By Dalia Gala
Applying for a PhD – or DPhil, which is Oxford’s unique way of referring to a doctoral degree - can be daunting. If you are considering applying for a DPhil at Oxford - or if you are in the process of filling in your applications – congratulations, you took the first step, namely – you believe you have a chance to get in!
A year ago I was in the same position – frantically scrolling through programmes, looking at their application requirements, and wondering how I am going to get all the documents together. And there were a lot of documents. I was applying for two programmes – DPhil in Biochemistry, and DPhil in Interdisciplinary Bioscience. Both applications were due in early January, and both were to be filled in through Oxford’s own application portal. The form has several pages; I had to fill in my personal details, education history, specify the laboratory and project I was interested in. Later, the application asked for three references from my former supervisors, a personal statement describing my motivation to undertake a DPhil (between 500 words for some programmes and as many as three pages for others!), and my detailed CV, no longer than two pages.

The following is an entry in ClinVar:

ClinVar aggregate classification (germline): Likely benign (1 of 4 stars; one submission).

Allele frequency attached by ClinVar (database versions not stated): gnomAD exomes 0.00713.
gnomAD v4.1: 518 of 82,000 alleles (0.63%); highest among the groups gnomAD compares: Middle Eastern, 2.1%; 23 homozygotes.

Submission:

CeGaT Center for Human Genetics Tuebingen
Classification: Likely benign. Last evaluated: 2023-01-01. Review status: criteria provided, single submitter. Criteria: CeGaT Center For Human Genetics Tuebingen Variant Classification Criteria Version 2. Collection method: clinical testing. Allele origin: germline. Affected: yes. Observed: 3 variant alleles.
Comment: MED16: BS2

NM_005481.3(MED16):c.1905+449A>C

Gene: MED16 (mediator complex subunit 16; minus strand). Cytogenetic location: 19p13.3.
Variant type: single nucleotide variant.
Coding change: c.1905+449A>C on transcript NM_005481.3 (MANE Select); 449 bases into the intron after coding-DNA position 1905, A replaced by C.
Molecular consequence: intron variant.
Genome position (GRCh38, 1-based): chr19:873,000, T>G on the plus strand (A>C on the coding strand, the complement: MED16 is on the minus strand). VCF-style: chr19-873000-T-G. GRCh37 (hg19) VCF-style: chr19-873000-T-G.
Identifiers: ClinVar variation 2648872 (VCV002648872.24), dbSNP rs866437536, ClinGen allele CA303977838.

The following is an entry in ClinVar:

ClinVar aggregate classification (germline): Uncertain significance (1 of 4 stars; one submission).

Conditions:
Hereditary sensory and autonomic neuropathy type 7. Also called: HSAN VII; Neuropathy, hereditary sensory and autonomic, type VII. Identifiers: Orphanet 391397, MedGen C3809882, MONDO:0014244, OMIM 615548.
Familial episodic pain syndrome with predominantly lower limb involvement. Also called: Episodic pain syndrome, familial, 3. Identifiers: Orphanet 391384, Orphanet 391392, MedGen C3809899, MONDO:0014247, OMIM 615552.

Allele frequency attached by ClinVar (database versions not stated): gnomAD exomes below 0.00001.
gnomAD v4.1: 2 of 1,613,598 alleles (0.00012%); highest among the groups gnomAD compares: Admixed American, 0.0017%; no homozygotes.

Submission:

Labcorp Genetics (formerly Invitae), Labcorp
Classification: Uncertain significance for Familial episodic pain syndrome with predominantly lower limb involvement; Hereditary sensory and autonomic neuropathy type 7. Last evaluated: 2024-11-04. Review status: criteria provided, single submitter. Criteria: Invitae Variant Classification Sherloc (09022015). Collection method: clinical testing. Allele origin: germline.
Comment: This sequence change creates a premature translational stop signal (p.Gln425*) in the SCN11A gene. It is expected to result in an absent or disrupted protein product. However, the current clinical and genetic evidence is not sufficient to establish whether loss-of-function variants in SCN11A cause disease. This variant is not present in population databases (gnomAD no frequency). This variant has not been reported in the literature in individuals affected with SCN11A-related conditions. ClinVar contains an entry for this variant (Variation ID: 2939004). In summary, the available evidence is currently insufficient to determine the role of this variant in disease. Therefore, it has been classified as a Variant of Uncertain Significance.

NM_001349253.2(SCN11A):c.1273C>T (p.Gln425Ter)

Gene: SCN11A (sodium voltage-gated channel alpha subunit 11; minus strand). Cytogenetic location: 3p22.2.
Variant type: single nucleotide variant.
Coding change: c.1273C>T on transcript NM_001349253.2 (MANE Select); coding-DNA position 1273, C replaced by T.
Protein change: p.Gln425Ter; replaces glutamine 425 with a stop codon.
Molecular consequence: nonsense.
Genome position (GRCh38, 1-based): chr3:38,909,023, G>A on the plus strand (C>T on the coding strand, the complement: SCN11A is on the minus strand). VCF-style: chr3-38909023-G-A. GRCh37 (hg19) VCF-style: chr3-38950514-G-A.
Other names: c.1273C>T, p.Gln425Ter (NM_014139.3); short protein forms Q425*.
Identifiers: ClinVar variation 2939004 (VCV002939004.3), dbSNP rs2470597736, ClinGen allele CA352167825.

You’re probably thinking – 'that is a lot of paperwork!' Don’t worry – it doesn’t have to be. The most important pieces of advice I have are:
1. Start early
2. Ask for references as early as possible
3. Contact your prospective supervisors before applying.
Firstly, you need time to think about what to describe in your personal statement, and how to compose your CV. But remember - you can always finish your own parts days before the application is due, but a referee might need longer than that to send your reference – and make that reference stand out! Contacting your prospective supervisor is a great way of gauging what the admission panel might be looking for in the personal statement – and a great way for you to check whether this group is somewhere you will be happy to work for the next 3 or 4 years. It is important to make sure your personality and style of work fit with the rest of the laboratory – because DPhil can get stressful and intense fast!
And a final piece of advice – put all your achievements in your CV, you never know if someone on the panel or in the admissions office has a soft spot for violin players, debaters or cyclists! Of course, include your relevant experience first and make it stand out – but don’t remove activities just because you deem them “irrelevant”. Make a separate small section for those and be proud of your achievements and passions – these are what makes you “YOU”!